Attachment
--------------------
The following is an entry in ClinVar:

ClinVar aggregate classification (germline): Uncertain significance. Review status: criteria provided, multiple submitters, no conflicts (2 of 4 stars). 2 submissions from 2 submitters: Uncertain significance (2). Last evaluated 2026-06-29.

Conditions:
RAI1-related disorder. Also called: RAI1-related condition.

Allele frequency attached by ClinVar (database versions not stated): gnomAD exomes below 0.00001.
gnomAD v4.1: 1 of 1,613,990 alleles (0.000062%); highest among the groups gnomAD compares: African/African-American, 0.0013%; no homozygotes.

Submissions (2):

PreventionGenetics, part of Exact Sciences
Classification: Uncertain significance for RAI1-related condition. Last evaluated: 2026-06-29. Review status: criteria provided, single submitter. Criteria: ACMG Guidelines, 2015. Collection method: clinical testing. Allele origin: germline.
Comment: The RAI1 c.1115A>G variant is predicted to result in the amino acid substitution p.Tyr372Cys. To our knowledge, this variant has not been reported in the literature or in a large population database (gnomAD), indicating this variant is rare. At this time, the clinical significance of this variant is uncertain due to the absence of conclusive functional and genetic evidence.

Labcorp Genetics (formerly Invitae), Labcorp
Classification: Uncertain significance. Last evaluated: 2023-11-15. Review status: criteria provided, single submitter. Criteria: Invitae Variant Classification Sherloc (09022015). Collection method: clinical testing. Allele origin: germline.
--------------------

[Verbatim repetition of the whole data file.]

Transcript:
The following is an entry in ClinVar:

ClinVar aggregate classification (germline): Uncertain significance. Review status: criteria provided, multiple submitters, no conflicts (2 of 4 stars). 2 submissions from 2 submitters: Uncertain significance (2). Last evaluated 2026-06-29.

Conditions:
RAI1-related disorder. Also called: RAI1-related condition.

Allele frequency attached by ClinVar (database versions not stated): gnomAD exomes below 0.00001.
gnomAD v4.1: 1 of 1,613,990 alleles (0.000062%); highest among the groups gnomAD compares: African/African-American, 0.0013%; no homozygotes.

Submissions (2):

PreventionGenetics, part of Exact Sciences
Classification: Uncertain significance for RAI1-related condition. Last evaluated: 2026-06-29. Review status: criteria provided, single submitter. Criteria: ACMG Guidelines, 2015. Collection method: clinical testing. Allele origin: germline.
Comment: The RAI1 c.1115A>G variant is predicted to result in the amino acid substitution p.Tyr372Cys. To our knowledge, this variant has not been reported in the literature or in a large population database (gnomAD), indicating this variant is rare. At this time, the clinical significance of this variant is uncertain due to the absence of conclusive functional and genetic evidence.

Labcorp Genetics (formerly Invitae), Labcorp
Classification: Uncertain significance. Last evaluated: 2023-11-15. Review status: criteria provided, single submitter. Criteria: Invitae Variant Classification Sherloc (09022015). Collection method: clinical testing. Allele origin: germline.